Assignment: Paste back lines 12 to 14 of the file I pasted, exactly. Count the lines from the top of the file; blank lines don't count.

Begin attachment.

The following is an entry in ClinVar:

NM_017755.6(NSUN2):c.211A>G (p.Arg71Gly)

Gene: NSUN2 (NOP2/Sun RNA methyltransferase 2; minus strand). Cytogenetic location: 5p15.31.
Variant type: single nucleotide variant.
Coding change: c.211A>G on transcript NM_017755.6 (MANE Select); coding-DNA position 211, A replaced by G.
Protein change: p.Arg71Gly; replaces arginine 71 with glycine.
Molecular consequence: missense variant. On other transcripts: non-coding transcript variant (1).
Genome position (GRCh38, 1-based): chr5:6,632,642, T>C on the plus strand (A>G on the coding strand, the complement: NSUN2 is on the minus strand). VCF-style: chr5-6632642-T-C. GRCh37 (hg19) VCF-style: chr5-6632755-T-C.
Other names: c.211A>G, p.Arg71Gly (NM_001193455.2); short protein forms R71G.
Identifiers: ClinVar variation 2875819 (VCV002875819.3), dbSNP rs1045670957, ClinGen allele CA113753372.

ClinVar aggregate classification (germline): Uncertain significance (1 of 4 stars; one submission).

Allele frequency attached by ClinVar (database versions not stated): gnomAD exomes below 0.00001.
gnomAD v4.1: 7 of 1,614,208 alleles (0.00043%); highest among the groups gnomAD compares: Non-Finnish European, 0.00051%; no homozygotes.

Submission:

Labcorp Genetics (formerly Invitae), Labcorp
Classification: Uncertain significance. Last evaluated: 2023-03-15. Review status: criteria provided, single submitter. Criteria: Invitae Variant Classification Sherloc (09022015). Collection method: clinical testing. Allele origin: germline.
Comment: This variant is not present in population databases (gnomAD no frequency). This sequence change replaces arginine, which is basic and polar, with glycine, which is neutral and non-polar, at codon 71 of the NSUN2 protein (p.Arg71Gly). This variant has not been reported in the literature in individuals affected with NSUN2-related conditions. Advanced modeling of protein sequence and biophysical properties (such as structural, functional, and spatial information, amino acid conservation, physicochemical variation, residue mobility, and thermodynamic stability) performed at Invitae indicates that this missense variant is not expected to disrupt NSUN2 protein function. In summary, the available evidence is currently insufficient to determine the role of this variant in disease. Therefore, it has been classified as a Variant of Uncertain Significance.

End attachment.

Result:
Allele frequency attached by ClinVar (database versions not stated): gnomAD exomes below 0.00001.
gnomAD v4.1: 7 of 1,614,208 alleles (0.00043%); highest among the groups gnomAD compares: Non-Finnish European, 0.00051%; no homozygotes.

Submission: